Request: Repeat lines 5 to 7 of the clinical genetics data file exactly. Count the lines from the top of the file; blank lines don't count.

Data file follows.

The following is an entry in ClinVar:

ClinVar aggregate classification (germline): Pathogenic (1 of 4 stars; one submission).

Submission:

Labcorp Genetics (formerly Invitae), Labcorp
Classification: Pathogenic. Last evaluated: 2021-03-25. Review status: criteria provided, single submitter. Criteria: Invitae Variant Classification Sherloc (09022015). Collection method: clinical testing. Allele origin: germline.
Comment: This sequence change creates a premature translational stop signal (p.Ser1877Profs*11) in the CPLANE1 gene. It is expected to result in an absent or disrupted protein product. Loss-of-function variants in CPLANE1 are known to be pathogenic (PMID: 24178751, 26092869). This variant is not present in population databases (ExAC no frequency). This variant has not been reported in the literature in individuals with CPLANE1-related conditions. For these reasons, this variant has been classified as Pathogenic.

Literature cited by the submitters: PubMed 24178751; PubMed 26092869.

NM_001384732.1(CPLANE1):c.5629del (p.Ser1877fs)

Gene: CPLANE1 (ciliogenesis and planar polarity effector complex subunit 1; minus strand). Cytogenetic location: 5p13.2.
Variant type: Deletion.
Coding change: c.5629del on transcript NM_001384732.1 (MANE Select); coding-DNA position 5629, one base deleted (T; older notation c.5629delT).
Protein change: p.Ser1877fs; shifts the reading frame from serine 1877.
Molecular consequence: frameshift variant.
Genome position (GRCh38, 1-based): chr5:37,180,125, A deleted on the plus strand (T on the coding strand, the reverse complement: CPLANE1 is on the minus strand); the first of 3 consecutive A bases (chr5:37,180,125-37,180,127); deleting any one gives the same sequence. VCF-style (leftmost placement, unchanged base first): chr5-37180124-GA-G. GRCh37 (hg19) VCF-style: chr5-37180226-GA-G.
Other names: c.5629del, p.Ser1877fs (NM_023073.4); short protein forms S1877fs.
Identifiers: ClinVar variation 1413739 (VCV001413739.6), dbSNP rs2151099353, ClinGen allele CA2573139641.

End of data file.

Classification: Pathogenic. Last evaluated: 2021-03-25. Review status: criteria provided, single submitter. Criteria: Invitae Variant Classification Sherloc (09022015). Collection method: clinical testing. Allele origin: germline.
Comment: This sequence change creates a premature translational stop signal (p.Ser1877Profs*11) in the CPLANE1 gene. It is expected to result in an absent or disrupted protein product. Loss-of-function variants in CPLANE1 are known to be pathogenic (PMID: 24178751, 26092869). This variant is not present in population databases (ExAC no frequency). This variant has not been reported in the literature in individuals with CPLANE1-related conditions. For these reasons, this variant has been classified as Pathogenic.

Literature cited by the submitters: PubMed 24178751; PubMed 26092869.